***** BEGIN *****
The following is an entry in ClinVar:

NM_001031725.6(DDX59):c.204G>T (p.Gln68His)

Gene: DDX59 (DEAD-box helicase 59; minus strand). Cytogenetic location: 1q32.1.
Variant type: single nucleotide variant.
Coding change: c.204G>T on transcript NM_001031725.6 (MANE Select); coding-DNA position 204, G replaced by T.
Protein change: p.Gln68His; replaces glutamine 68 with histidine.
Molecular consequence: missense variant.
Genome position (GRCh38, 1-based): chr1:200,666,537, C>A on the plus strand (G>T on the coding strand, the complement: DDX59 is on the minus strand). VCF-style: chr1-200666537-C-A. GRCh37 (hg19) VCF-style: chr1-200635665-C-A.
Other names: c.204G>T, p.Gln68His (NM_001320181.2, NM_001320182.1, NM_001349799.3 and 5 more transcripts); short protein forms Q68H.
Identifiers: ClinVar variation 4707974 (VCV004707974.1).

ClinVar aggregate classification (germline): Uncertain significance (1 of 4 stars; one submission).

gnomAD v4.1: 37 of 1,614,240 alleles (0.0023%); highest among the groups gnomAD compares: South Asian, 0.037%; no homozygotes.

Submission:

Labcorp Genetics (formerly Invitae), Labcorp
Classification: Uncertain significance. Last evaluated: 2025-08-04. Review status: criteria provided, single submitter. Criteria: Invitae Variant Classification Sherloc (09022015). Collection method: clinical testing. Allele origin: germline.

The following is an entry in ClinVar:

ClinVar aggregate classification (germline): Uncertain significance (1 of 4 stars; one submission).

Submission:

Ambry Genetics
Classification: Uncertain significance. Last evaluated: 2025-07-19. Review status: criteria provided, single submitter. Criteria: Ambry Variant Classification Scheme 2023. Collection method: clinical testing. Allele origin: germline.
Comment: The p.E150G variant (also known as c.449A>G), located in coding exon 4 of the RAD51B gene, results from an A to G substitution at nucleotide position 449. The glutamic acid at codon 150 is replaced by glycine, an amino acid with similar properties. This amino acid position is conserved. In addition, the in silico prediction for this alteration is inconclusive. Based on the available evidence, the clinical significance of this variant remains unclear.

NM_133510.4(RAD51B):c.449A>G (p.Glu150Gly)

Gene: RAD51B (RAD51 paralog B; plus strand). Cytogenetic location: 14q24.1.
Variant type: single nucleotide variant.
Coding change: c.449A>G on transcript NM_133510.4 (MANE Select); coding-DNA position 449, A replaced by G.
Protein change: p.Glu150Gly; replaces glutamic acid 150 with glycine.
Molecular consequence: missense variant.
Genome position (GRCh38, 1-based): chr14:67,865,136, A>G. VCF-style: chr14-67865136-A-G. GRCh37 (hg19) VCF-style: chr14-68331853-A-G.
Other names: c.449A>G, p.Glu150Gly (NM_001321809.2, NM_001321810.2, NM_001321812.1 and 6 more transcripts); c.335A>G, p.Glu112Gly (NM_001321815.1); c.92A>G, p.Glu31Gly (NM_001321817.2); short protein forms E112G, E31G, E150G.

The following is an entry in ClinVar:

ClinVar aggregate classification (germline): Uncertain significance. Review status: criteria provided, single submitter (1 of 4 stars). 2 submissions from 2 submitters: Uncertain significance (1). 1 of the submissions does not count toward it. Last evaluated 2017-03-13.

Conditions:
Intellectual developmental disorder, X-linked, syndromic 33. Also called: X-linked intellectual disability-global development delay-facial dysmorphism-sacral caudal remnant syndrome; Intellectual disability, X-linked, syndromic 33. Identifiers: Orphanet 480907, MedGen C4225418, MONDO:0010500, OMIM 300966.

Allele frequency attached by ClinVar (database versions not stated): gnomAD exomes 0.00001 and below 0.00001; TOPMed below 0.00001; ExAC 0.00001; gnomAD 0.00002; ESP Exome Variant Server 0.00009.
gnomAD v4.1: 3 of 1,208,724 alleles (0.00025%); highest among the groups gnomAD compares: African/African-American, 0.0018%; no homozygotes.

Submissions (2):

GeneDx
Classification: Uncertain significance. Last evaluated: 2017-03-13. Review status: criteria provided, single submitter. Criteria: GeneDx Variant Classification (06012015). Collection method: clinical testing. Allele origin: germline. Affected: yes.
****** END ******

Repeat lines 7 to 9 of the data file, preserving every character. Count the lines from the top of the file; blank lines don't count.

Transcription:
Molecular consequence: missense variant.
Genome position (GRCh38, 1-based): chr1:200,666,537, C>A on the plus strand (G>T on the coding strand, the complement: DDX59 is on the minus strand). VCF-style: chr1-200666537-C-A. GRCh37 (hg19) VCF-style: chr1-200635665-C-A.
Other names: c.204G>T, p.Gln68His (NM_001320181.2, NM_001320182.1, NM_001349799.3 and 5 more transcripts); short protein forms Q68H.